Stretch your entire side body, arms, shoulders, & more in Banana Pose…
Banana Pose (Bananasana) – also known as Reclining Sidebend Pose, Supine Crescent Moon Pose, or Supine Bending Palm Tree Pose – is a restorative beginner-level yoga pose that is often done in Yin yoga classes.
This pose stretches the entire side body and improves mobility in the shoulders and spine. As a deep side stretch, this pose is great for stretching the oblique and intercostal abdominal muscles, as well as improving lateral spine mobility. Since it stretches the rib area and muscles between the ribs, it is thought to help improve lung function and breath capacity. It may also help to relieve lower and upper back pain, and in Chinese medicine, is thought to stimulate the gallbladder meridian. This is a great relaxation pose, and helps to quiet and calm the mind and relieve stress.
To modify the pose, if you experience tingling in your hands when stretching them overhead, you may support your arms with a bolster, hold your elbows instead of your wrists, or simply rest your arms across your chest in the pose.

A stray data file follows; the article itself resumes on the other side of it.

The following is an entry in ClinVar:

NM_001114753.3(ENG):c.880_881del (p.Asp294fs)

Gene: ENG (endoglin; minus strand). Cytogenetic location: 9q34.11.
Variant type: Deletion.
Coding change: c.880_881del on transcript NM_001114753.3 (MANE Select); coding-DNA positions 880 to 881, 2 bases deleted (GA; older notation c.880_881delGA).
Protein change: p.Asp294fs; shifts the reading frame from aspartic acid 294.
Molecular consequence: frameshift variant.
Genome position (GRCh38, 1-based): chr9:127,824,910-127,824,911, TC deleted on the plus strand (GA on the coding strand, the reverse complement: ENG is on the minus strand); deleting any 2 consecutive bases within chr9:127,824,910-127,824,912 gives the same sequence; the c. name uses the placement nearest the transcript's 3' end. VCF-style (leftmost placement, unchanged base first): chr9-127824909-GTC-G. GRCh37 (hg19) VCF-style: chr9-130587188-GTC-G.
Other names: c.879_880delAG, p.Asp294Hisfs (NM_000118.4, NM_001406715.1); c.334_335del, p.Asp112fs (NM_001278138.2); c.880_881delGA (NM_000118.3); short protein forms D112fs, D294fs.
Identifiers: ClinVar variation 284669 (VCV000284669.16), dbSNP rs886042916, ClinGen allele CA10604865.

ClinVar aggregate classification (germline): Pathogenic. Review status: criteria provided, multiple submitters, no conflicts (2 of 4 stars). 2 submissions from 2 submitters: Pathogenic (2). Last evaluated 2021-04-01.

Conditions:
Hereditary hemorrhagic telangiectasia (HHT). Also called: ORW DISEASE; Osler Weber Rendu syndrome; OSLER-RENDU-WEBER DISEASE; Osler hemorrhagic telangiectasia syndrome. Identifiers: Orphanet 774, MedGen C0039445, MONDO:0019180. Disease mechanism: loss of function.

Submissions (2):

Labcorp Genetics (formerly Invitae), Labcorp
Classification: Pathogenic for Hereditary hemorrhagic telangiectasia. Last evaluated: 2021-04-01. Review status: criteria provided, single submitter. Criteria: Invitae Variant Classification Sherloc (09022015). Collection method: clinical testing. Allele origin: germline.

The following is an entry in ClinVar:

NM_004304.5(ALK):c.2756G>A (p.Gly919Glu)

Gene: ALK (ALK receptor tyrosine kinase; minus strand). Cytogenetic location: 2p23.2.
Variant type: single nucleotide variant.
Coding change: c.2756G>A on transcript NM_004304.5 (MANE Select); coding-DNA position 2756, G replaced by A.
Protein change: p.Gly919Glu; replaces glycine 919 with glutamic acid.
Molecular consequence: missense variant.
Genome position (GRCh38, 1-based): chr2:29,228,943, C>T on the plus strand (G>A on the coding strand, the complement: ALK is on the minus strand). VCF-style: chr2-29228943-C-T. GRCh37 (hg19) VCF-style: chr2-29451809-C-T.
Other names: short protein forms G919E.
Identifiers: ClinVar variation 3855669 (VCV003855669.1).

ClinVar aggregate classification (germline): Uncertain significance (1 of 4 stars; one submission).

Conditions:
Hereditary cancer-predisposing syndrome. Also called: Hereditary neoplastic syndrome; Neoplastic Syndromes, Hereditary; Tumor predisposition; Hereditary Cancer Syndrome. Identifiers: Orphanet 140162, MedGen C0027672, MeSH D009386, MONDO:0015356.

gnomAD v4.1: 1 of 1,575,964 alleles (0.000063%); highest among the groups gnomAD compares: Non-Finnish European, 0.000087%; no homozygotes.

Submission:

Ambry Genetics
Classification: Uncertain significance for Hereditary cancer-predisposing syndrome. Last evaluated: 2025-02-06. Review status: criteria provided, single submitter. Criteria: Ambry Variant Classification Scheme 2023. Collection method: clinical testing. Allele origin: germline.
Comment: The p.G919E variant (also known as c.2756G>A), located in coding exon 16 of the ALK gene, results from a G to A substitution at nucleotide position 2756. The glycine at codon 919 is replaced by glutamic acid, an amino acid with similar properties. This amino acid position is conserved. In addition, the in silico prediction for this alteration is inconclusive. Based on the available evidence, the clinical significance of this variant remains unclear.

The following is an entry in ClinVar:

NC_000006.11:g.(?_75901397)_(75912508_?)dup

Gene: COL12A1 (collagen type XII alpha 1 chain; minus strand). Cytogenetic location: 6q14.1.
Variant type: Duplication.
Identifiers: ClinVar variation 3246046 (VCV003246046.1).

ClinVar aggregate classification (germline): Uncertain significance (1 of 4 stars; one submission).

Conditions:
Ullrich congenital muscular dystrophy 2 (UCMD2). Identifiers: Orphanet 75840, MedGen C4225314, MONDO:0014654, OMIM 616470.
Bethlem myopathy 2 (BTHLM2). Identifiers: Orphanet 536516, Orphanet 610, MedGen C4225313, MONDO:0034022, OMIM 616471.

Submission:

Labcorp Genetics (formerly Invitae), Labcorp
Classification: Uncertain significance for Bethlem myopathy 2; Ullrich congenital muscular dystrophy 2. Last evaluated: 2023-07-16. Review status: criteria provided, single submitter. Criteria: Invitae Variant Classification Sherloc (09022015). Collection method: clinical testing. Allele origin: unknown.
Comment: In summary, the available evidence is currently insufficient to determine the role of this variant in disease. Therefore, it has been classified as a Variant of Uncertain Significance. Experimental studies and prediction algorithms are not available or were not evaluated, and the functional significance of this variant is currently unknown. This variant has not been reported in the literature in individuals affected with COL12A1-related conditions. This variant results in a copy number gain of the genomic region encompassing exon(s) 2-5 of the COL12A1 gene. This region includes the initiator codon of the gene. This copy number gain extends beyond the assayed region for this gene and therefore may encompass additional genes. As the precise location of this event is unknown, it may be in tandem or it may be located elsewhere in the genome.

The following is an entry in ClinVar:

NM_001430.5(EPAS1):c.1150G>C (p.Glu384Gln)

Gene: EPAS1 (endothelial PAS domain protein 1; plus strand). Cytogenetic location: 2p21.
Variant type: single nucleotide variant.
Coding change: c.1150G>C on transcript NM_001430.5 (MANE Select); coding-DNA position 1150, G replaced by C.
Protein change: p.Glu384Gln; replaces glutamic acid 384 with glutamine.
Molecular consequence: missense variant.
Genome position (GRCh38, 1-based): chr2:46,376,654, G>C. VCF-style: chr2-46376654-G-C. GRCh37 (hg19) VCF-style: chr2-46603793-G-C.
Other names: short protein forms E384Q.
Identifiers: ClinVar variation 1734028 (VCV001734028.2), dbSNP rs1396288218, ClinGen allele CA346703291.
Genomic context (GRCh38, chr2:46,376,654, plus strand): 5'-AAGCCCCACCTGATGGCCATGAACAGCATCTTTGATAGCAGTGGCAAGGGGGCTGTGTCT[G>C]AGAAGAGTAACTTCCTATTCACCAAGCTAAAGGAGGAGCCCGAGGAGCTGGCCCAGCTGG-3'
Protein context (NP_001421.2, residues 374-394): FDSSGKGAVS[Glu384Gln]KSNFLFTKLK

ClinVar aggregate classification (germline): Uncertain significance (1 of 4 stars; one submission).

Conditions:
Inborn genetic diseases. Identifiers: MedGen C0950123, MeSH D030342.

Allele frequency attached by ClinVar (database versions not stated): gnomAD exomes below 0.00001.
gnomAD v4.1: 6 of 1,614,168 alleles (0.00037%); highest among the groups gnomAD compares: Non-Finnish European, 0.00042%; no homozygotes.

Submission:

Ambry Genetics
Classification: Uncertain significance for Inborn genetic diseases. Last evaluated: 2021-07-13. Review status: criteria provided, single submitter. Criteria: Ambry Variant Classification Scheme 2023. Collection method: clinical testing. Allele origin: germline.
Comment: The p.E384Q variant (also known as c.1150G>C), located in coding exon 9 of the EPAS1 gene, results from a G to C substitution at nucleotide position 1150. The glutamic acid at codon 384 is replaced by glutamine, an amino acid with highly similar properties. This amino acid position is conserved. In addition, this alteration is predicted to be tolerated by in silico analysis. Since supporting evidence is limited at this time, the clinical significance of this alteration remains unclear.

For a deeper stretch, you may cross your ankles in the pose (try crossing either ankle over the other to see which gives you a better stretch).
This pose should be quite safe for most people, but those with lower back issues should be careful not to stretch too far in this pose, and if you have a recent shoulder injury avoid this one. If you are pregnant, don’t spend too long in this pose, and if in the later stages of pregnancy, you should skip it altogether.
How to Do Banana Pose:
- Lie down on your back, legs straight, arms overhead.
- With your buttocks firmly anchored on the mat, move both of your legs to the right. You can use your right foot to keep your left foot in place, by crossing your ankles.
- Buttocks still anchored on the mat, bring your upper body to the right allowing your spine to bend to the side, clasping your left wrist with your right hand.
- Hold for 3 to 5 minutes.
- You are looking for stimulation in the side body. You may feel more sensations in the upper body (ribs, shoulders, arms), the lower body (along the hips and thighs), or both.
- To come out of the pose, slowly bring your body back to neutral.
- Lift your head to make sure that you’re lying straight and then take a few moments in Savasana to integrate the effects of this pose.
- Repeat on the other side.
Learn More at EkhartYoga.com, or watch a video demonstration here…